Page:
Efforts are underway to survey 906 hemlock-dense acres at Ludington State Park following the discovery of hemlock woolly adelgid, and with the prevention of further infection a top priority, state park and DNR officials say now is the best time for the public to keep an eye out for the invasive species.
Hemlock wooly adelgids are insects that latch onto hemlock trees, feeding on sap and draining nutrients, according to Ludington Sate Park Manager Jim Gallie.
The insects are easiest to spot during the winter, before the small, white, ovisacs — which look like cotton balls stuck to the underside of hemlock branches — hatch.
The insects have been identified on five trees at the state park, and those trees have been treated by members of the Michigan Civilian Conservation Corps. Now, that seven-person crew is taking on the daunting task of surveying the rest of the park’s trees.
“They treated it and intensified their surveying efforts in the area,” Gallie told the Daily News. “It’s something people need to be aware of (because) they can have a devastating effect.”
Gallie said infected trees have been found along the park’s island, canoe and logging trails, and they’ve been treated with prophylactic chemicals to make sure the insects don’t reproduce.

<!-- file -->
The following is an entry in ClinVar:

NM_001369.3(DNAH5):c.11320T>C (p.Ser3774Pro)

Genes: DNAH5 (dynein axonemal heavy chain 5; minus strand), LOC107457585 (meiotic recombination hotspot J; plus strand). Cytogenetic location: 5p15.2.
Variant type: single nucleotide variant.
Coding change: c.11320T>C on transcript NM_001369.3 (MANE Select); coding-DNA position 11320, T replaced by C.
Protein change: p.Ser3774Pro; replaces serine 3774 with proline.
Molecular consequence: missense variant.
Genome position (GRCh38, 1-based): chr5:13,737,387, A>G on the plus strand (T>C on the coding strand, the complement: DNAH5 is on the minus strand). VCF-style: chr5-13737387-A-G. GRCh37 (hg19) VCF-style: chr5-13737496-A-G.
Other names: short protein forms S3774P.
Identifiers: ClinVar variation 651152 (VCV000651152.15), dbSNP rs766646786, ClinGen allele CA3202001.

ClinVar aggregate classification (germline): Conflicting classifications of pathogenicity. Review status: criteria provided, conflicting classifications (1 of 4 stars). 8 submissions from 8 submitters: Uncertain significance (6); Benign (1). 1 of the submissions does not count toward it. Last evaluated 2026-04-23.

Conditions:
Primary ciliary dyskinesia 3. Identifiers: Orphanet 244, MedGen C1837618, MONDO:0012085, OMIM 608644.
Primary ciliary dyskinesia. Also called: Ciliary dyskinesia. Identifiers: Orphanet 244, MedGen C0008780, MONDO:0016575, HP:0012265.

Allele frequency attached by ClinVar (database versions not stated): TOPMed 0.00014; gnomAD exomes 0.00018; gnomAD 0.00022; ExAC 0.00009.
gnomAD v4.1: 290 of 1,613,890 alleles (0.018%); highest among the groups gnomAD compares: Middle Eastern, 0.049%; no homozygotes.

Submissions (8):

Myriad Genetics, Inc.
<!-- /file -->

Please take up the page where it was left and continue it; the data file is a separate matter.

Heidi Frei, forest health specialist with the DNR Parks and Recreation Division who directs the crew members, said the hemlock woolly adelgid was first detected in Michigan in 2017. It’s believed to have entered the state through the nursery industry, hitching a ride on trees being brought in from outside the state. It can be spread from tree to tree by birds, deer, wind gusts and even human beings.
According to Frei, Ludington State Park has been a high priority for her team since the species was first detected in the state, but there was no sign of it at the park until October. She said it’s remarkable that the insects were spotted at the park in such low numbers, and she commended the crew members for the discovery.
Frei said it’s important for the public to know that the invasive species is in the area.
Though the density of the species in the infected trees is currently quite low, Frei said it could quickly become a much bigger problem due to the rapid reproduction rate of the insects.
“It’s definitely something people should be aware of and should be looking for,” she said. “The more eyes out there, the better. If folks have hemlock trees on their property and they’re able to check their trees, or if they’re hiking… we really need folks to stop and take a look.”
One useful resource is the Michigan Invasive Species Information Network (MISIN), which is run by Michigan State University and funded by the state. Frei said people can download the MISIN smartphone application to report possible sightings of HWA, or to compare a speck of white they see on a hemlock tree to photos of HWA to help people confirm that they’re seeing the insects.
Frei also recommended reaching out to the Mason-Lake Conservation District, which is “ramping up” its HWA treatment and inspection efforts this year, according to Executive Director Dani McGarry.